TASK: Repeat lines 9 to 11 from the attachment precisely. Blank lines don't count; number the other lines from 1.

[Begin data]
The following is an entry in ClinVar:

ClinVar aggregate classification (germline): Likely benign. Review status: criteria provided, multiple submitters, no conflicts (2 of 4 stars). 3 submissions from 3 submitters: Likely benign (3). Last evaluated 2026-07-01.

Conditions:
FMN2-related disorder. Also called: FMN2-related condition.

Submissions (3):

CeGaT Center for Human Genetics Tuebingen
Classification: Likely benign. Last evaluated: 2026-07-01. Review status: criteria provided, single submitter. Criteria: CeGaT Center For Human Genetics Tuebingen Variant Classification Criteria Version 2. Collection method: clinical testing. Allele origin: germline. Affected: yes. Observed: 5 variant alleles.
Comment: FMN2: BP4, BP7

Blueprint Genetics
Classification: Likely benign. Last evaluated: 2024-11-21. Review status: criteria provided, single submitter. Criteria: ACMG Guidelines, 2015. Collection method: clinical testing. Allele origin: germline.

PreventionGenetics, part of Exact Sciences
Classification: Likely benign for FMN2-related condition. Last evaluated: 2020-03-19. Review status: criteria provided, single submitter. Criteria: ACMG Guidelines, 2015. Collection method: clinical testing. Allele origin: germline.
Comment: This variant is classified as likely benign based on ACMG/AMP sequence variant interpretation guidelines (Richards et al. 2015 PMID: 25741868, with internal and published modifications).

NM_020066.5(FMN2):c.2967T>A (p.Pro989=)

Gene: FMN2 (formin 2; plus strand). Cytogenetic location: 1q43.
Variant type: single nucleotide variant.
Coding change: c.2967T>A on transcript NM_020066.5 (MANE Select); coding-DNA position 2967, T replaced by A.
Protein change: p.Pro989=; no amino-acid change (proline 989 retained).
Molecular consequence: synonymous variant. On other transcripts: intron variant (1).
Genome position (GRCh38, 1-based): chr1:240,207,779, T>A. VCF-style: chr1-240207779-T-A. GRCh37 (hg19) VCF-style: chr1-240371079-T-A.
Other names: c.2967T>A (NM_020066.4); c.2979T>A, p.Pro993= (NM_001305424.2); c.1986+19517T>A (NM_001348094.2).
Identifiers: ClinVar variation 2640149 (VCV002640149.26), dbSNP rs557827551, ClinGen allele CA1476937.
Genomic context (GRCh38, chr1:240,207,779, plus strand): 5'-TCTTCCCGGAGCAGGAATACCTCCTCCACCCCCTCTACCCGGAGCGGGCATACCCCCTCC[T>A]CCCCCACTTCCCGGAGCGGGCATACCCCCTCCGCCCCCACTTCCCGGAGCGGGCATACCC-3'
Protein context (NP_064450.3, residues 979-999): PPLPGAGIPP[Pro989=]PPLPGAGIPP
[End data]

Blueprint Genetics
Classification: Likely benign. Last evaluated: 2024-11-21. Review status: criteria provided, single submitter. Criteria: ACMG Guidelines, 2015. Collection method: clinical testing. Allele origin: germline.

PreventionGenetics, part of Exact Sciences